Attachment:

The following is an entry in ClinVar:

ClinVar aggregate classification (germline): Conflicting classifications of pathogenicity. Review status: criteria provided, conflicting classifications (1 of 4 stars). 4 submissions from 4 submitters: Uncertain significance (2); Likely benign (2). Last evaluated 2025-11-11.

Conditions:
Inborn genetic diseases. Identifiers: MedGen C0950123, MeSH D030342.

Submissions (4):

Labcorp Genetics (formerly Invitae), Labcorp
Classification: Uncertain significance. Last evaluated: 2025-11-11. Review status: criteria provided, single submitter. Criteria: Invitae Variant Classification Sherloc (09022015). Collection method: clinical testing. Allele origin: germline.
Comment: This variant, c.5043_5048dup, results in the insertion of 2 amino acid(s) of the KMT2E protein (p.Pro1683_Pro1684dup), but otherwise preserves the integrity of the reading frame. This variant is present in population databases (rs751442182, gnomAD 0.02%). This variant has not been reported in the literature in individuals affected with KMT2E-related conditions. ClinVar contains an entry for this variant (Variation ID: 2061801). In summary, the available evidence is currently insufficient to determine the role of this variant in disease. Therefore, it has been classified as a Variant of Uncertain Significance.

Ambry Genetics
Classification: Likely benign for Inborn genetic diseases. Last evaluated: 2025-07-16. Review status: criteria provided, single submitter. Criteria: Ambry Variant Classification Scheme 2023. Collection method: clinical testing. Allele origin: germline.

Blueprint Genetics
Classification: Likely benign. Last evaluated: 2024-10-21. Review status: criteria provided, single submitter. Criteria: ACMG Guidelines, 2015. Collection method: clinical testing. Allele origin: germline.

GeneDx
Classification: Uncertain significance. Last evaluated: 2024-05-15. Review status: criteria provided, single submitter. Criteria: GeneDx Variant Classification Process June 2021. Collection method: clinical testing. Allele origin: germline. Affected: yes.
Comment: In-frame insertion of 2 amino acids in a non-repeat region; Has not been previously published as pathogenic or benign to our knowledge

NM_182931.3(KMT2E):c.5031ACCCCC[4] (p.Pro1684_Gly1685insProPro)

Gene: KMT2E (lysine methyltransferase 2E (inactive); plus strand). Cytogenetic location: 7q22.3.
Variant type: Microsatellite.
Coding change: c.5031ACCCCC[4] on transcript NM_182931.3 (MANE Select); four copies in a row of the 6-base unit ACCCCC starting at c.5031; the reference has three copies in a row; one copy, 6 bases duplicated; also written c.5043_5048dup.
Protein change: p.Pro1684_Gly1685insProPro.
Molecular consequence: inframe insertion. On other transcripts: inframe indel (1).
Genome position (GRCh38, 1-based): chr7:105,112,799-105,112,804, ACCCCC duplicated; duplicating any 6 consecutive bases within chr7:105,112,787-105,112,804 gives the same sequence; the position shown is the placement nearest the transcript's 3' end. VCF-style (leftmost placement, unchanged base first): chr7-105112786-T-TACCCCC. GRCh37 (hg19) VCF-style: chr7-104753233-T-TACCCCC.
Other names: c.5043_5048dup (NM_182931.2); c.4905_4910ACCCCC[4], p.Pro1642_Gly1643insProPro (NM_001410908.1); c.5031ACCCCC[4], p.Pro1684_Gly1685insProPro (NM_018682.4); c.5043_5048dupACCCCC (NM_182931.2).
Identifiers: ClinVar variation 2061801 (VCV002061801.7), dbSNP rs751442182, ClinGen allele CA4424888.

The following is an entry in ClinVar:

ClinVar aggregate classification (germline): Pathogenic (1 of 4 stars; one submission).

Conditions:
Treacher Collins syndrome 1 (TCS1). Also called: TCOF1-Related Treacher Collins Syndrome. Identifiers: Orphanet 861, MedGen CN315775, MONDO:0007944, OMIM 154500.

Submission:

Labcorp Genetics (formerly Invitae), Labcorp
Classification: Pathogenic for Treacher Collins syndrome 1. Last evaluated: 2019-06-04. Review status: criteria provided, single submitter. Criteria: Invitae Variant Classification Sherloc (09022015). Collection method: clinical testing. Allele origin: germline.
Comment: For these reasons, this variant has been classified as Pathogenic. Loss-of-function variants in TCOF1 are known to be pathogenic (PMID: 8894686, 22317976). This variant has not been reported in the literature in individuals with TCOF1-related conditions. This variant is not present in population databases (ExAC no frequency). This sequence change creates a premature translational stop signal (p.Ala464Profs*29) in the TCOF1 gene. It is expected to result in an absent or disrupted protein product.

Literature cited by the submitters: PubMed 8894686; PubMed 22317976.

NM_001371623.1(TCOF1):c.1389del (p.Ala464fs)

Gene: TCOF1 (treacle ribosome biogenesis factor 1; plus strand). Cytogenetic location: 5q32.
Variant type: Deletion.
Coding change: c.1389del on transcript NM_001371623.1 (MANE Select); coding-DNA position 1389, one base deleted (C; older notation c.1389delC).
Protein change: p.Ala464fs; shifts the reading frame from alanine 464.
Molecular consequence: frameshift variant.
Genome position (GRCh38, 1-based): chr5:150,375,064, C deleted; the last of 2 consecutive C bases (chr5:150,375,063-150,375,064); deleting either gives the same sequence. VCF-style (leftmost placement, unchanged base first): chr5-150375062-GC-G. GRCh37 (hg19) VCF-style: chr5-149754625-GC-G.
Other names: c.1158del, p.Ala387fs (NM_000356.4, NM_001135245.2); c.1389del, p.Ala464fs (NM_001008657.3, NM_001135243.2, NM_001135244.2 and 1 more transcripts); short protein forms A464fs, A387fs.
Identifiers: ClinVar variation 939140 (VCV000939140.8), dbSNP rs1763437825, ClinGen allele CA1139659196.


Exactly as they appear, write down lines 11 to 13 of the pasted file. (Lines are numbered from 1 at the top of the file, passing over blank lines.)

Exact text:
Blueprint Genetics
Classification: Likely benign. Last evaluated: 2024-10-21. Review status: criteria provided, single submitter. Criteria: ACMG Guidelines, 2015. Collection method: clinical testing. Allele origin: germline.

GeneDx